This workshop brought together eminent Australian and South African poets and critics to consider how poets in societies with a white settler history think about their world through their poetry making. The subject is not white settler colonialism as a theme in poems, but as a limiting circumstance within which poets are concerned to develop particular idioms and techniques. How does this particular form of colonialism condition the aspiration to articulate truth in verse? What are the problems and politics of poetic craft generated by the settlement process and its aftermath? By comparing Australia and South Africa, we hope to avoid discussion of national ‘characteristics’, but, at the same time, to head off easy generalisations about postcolonialism or transnationalism. Our attention is on poetry’s material, approached in its regional specificity and through parallels in technical problems encountered during the global colonial expansion and its aftermath.
13 September 2013
Jarad Zimbler : Guy Butler Reconsidered: Poetics and Poetry in the South African Literary Field
Respondents: Tony Voss and Sam Moginie
Michael Farrell: Craft: An Unsettled Concept
Respondents: Peter Minter and Robert Wood
14 September 2013
Ingrid de Kok: “Why still imagine whole words, whole worlds?” Between Parts of Speech and Body Parts.
Respondents: John Mateer and Kate Middleton
Ann Vickery : Against Colony Collapse Disorder; or, Settler Mess in the Cells of Australian Poetry
Respondents: Astrid Lorange and Rory Dufficy
Jarad Zimbler: Guy Butler Reconsidered
In the aftermath of his confrontation with Mike Kirkwood at Poetry ’74, a conference hosted by the Centre for Extra-Mural Studies at UCT, Guy Butler seems to have diminished in stature from year to year.
Tony Voss in response to Jarad Zimbler
I want to propose that in the colonial situation the colonising poet associates herself or himself with ars and the colonised poet with ingenium.
Sam Moginie in response to Jarad Zimbler
This response wagers that Butler’s poetics might be read productively in the light of two interventions in Australian poetics: Rex Ingamels’s ‘Conditional Culture’ (1938) and A.D. Hope’s ‘The Discursive Mode’ (1956/7).
Michael Farrell: Craft: An Unsettled Concept
My paper looks at four different kinds of ‘craft’, in the context of white settlement and Australian poetry, with examples of issues and poems for each. The writing issues I attend to are: noun use and abuse; narration; the end of a poem; positive and negative space.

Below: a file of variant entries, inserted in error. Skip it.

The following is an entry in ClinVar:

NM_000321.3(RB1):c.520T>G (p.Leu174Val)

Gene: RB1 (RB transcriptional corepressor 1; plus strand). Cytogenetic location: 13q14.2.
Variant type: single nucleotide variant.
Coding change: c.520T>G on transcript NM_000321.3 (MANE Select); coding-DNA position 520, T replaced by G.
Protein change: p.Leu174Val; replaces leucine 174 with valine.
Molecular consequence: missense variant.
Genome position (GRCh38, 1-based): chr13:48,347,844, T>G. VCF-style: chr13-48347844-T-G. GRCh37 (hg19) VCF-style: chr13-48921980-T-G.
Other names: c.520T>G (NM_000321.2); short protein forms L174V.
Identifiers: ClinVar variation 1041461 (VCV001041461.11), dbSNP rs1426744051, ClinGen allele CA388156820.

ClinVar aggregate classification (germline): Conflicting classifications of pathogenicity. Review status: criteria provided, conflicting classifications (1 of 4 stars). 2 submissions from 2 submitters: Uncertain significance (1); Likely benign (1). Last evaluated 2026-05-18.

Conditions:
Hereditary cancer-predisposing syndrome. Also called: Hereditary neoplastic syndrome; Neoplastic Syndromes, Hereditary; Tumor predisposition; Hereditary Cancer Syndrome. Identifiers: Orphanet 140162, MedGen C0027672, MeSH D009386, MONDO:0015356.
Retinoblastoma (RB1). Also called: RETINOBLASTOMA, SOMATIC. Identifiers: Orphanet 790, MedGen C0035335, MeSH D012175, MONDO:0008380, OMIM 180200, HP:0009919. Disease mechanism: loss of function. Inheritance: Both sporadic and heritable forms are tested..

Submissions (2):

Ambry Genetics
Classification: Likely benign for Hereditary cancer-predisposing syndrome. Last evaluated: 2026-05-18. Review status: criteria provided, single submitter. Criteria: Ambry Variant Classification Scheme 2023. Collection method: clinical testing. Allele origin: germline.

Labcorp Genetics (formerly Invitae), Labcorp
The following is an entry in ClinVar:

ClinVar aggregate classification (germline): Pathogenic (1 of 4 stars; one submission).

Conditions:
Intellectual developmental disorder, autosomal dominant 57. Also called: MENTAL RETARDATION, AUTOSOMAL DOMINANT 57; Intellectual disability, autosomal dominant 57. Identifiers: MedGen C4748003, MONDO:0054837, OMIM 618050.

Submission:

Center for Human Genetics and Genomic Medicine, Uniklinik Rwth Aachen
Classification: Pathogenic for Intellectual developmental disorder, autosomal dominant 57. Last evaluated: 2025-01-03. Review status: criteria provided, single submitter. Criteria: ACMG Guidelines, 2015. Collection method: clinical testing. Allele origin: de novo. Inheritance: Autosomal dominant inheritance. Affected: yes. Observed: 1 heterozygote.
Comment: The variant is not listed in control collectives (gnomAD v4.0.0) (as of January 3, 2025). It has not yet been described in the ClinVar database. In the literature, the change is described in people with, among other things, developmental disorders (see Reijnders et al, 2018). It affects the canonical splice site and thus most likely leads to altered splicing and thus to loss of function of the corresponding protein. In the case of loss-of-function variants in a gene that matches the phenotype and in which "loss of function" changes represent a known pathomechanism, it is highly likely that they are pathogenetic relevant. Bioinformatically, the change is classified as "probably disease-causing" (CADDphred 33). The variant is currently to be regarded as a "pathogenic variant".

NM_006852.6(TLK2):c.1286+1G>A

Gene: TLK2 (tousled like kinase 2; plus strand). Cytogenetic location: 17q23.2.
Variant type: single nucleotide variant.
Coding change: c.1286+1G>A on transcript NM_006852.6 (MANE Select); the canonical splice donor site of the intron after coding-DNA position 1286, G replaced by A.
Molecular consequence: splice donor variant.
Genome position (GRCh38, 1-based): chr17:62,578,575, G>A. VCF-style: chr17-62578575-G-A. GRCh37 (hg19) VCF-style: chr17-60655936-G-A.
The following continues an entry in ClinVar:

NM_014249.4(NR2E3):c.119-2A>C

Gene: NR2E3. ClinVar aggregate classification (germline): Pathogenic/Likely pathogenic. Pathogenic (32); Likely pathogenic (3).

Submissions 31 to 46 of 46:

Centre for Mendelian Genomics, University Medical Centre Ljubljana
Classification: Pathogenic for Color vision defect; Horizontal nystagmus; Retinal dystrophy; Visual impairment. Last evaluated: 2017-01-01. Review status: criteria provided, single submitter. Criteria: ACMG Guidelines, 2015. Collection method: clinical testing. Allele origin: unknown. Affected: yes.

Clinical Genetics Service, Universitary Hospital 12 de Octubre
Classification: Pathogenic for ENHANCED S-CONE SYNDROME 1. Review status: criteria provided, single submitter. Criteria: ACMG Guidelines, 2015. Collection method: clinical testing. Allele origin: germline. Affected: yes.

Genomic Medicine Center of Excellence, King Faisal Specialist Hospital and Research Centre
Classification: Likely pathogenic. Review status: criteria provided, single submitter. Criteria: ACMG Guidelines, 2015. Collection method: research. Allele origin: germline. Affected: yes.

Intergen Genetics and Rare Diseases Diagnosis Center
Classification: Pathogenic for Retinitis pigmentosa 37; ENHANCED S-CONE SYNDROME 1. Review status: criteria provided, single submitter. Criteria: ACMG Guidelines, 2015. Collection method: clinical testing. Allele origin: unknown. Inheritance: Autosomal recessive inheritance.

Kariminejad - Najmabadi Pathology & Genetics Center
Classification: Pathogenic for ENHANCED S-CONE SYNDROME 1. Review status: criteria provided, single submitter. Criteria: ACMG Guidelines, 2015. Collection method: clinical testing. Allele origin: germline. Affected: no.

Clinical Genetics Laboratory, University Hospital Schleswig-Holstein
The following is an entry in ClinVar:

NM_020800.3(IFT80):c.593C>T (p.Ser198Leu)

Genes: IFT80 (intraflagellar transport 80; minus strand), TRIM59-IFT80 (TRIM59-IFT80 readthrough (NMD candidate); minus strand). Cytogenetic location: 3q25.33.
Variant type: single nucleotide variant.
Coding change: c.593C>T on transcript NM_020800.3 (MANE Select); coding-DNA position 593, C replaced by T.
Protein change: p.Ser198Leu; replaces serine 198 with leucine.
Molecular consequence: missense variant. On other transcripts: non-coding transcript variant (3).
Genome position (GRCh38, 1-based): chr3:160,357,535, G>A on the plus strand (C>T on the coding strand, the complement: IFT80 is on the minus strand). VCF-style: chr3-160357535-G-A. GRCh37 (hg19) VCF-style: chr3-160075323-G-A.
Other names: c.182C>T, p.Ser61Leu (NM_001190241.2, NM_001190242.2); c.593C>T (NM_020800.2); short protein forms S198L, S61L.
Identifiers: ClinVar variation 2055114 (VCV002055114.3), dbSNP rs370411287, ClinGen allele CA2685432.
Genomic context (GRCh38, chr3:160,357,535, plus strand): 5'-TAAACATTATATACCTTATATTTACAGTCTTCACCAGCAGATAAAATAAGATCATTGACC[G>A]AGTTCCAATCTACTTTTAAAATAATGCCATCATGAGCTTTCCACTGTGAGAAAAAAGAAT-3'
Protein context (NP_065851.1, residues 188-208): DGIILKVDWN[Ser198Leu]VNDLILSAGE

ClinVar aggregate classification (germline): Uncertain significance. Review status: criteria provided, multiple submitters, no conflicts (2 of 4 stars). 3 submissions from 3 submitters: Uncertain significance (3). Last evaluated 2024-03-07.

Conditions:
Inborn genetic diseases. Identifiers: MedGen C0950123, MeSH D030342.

Peter Minter in response to Michael Farrell
I will raise some thoughts on mobile craft, suggesting transcultural alignments between Charles Olson’s projectivism and 1970s Papunya desert art, and brooding on ecopoetic form.
Private: Robert Wood in response to Michael Farrell
My response will extend Farrell’s unsettling of notions of craft and settler poetics by considering native title testimony. I look at an excerpt of Daniel vs State of Western Australia; a case involving the Ngarlum a – Yindjibarndi people of the Western Pilbara in Western Australia.
Ingrid de Kok: “Why still imagine whole words, whole worlds?”
This presentation will engage with a range of compositional and ethical issues which confronted me as a poet – consciously and unconsciously – in a sequence of poems dealing with South Africa’s Truth and Reconciliation Commission.
John Mateer in response to Ingrid de Kok
As someone for whom the Truth and Reconciliation Commission was a deep insight into the past I share with other South Africans, among them “ex – whites”, it was a linguistic operation, too, a recovery.
Kate Middleton in response to Ingrid de Kok
I wish to address the language of settlement as influenced by the narratives of the European “discoverers” and explorers. In doing so, I will look specifically at the selectivity of language,
Ann Vickery: Against Colony Collapse Disorder
Colony collapse disorder describes a phenomenon whereby worker bees have suddenly and inexplicably disappeared from a hive. It has also been mobilised as a syndrome following the rapid vanishing of Western honeybee colonies across North America and Europe. Justin Clemens has also used the term to describe aesthetic collapse, whereby poets can only demonstrate their existence as “being caught dead” given the fragile conditions of poetry and the inevitable, deadly effects of the past.
Astrid Lorange in response to Ann Vickery
Following on associatively from Vickery’s provocations, I will be looking at models for alternative kinships and affinities…
Rory Dufficy in response to Ann Vickery
Moving laterally from Vickery’s initial gambit, I will look to explore the conditions from which ‘colony collapse’ might be understood as Clemen’s “being caught dead”.